Sayward-Wheeler House overlooks the York River, which was ideal for shipping merchant Jonathan Sayward, who purchased the house in 1735. In addition to being a successful businessman, Sayward was a judge and leading citizen in York. He enjoyed great community respect, although his Loyalist views were in the minority during the years leading up to the American Revolution.
In spite of his strong local ties, 1775 was a trying year for Sayward. He was stripped of his local positions and confined to the town by anti-Loyalist officials, suffering through many restless nights, of which he later wrote, "I heard the hourly chiming of the tall clock." The clock remains to this day in the sitting room beside Sayward's desk.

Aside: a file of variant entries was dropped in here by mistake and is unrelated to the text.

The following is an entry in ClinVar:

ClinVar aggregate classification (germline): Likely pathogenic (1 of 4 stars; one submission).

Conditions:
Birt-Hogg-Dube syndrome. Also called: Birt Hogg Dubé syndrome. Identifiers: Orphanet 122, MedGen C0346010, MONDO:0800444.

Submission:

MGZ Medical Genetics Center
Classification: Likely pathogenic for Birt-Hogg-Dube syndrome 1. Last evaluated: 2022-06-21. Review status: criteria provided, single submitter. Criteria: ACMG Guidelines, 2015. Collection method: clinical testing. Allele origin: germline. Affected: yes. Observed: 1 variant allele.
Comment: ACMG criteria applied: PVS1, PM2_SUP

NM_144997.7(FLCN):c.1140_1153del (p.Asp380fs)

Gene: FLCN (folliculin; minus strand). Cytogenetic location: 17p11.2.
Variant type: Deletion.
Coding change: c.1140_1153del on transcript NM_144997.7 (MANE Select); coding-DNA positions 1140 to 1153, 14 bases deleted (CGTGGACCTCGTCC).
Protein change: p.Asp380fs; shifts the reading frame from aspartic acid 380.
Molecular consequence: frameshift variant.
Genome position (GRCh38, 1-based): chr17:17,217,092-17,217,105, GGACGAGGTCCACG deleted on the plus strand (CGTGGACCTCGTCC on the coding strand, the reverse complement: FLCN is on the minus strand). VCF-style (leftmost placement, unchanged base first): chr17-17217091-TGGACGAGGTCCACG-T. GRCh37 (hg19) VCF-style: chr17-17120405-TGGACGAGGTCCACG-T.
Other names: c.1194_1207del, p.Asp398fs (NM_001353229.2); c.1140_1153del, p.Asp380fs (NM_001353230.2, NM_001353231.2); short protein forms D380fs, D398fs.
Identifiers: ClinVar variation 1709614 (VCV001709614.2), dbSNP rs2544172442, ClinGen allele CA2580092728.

The house changed little in the century that followed, due to the declining financial resources of Sayward's descendants and in deference to the family's venerable patriarch. The parlor still contains the eighteenth-century furniture and portraits that were present on the eve of the Revolution. It is believed to be one of the best-preserved colonial interiors in the nation.